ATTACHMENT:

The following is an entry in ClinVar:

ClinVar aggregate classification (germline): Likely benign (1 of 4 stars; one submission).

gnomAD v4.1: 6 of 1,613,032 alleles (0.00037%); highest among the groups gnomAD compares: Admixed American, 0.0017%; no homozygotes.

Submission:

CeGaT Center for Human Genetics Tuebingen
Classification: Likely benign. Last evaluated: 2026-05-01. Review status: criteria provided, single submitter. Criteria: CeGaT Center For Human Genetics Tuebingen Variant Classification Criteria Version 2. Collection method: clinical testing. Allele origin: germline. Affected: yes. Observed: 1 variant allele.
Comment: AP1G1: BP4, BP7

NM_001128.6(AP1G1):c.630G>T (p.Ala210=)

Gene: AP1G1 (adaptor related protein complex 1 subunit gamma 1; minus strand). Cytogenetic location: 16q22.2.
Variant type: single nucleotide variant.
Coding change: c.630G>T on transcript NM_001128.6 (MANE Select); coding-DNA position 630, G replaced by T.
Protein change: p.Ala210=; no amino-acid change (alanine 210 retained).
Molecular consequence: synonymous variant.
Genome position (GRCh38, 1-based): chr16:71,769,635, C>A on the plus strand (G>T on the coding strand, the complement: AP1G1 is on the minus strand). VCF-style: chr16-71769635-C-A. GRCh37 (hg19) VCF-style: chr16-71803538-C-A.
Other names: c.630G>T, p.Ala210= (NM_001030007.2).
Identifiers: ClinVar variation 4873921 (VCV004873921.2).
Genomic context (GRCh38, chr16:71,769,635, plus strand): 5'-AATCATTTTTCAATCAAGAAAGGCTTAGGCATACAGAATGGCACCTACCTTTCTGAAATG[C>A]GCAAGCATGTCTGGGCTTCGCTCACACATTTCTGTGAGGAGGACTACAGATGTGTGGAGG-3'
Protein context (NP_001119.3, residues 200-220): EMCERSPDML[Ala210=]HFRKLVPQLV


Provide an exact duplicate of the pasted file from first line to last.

The following is an entry in ClinVar:

ClinVar aggregate classification (germline): Likely benign (1 of 4 stars; one submission).

gnomAD v4.1: 6 of 1,613,032 alleles (0.00037%); highest among the groups gnomAD compares: Admixed American, 0.0017%; no homozygotes.

Submission:

CeGaT Center for Human Genetics Tuebingen
Classification: Likely benign. Last evaluated: 2026-05-01. Review status: criteria provided, single submitter. Criteria: CeGaT Center For Human Genetics Tuebingen Variant Classification Criteria Version 2. Collection method: clinical testing. Allele origin: germline. Affected: yes. Observed: 1 variant allele.
Comment: AP1G1: BP4, BP7

NM_001128.6(AP1G1):c.630G>T (p.Ala210=)

Gene: AP1G1 (adaptor related protein complex 1 subunit gamma 1; minus strand). Cytogenetic location: 16q22.2.
Variant type: single nucleotide variant.
Coding change: c.630G>T on transcript NM_001128.6 (MANE Select); coding-DNA position 630, G replaced by T.
Protein change: p.Ala210=; no amino-acid change (alanine 210 retained).
Molecular consequence: synonymous variant.
Genome position (GRCh38, 1-based): chr16:71,769,635, C>A on the plus strand (G>T on the coding strand, the complement: AP1G1 is on the minus strand). VCF-style: chr16-71769635-C-A. GRCh37 (hg19) VCF-style: chr16-71803538-C-A.
Other names: c.630G>T, p.Ala210= (NM_001030007.2).
Identifiers: ClinVar variation 4873921 (VCV004873921.2).
Genomic context (GRCh38, chr16:71,769,635, plus strand): 5'-AATCATTTTTCAATCAAGAAAGGCTTAGGCATACAGAATGGCACCTACCTTTCTGAAATG[C>A]GCAAGCATGTCTGGGCTTCGCTCACACATTTCTGTGAGGAGGACTACAGATGTGTGGAGG-3'
Protein context (NP_001119.3, residues 200-220): EMCERSPDML[Ala210=]HFRKLVPQLV